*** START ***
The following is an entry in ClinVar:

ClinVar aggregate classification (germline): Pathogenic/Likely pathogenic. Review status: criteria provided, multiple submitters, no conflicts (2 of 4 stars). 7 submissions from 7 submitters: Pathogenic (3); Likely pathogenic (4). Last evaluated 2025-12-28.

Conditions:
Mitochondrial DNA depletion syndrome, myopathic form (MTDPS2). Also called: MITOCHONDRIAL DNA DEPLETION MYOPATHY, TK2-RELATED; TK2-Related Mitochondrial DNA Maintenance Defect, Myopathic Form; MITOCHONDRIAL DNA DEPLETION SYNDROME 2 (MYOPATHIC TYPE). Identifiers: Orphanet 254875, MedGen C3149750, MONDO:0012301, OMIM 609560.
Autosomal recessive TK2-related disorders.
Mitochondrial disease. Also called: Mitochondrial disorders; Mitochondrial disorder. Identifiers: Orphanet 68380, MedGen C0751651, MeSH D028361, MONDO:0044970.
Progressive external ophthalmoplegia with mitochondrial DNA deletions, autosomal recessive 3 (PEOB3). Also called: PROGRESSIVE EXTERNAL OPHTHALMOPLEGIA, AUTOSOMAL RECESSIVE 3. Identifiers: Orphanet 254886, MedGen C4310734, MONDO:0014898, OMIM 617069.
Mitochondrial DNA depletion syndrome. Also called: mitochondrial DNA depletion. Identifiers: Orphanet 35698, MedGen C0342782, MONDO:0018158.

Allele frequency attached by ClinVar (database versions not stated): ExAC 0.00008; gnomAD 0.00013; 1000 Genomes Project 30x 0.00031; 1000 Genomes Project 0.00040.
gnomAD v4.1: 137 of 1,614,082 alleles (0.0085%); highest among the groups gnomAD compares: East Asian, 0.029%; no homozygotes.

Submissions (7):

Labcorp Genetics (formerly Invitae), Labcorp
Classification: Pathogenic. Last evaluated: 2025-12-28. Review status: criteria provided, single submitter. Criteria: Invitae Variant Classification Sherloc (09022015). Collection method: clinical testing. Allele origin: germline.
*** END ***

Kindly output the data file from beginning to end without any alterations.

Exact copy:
The following is an entry in ClinVar:

ClinVar aggregate classification (germline): Pathogenic/Likely pathogenic. Review status: criteria provided, multiple submitters, no conflicts (2 of 4 stars). 7 submissions from 7 submitters: Pathogenic (3); Likely pathogenic (4). Last evaluated 2025-12-28.

Conditions:
Mitochondrial DNA depletion syndrome, myopathic form (MTDPS2). Also called: MITOCHONDRIAL DNA DEPLETION MYOPATHY, TK2-RELATED; TK2-Related Mitochondrial DNA Maintenance Defect, Myopathic Form; MITOCHONDRIAL DNA DEPLETION SYNDROME 2 (MYOPATHIC TYPE). Identifiers: Orphanet 254875, MedGen C3149750, MONDO:0012301, OMIM 609560.
Autosomal recessive TK2-related disorders.
Mitochondrial disease. Also called: Mitochondrial disorders; Mitochondrial disorder. Identifiers: Orphanet 68380, MedGen C0751651, MeSH D028361, MONDO:0044970.
Progressive external ophthalmoplegia with mitochondrial DNA deletions, autosomal recessive 3 (PEOB3). Also called: PROGRESSIVE EXTERNAL OPHTHALMOPLEGIA, AUTOSOMAL RECESSIVE 3. Identifiers: Orphanet 254886, MedGen C4310734, MONDO:0014898, OMIM 617069.
Mitochondrial DNA depletion syndrome. Also called: mitochondrial DNA depletion. Identifiers: Orphanet 35698, MedGen C0342782, MONDO:0018158.

Allele frequency attached by ClinVar (database versions not stated): ExAC 0.00008; gnomAD 0.00013; 1000 Genomes Project 30x 0.00031; 1000 Genomes Project 0.00040.
gnomAD v4.1: 137 of 1,614,082 alleles (0.0085%); highest among the groups gnomAD compares: East Asian, 0.029%; no homozygotes.

Submissions (7):

Labcorp Genetics (formerly Invitae), Labcorp
Classification: Pathogenic. Last evaluated: 2025-12-28. Review status: criteria provided, single submitter. Criteria: Invitae Variant Classification Sherloc (09022015). Collection method: clinical testing. Allele origin: germline.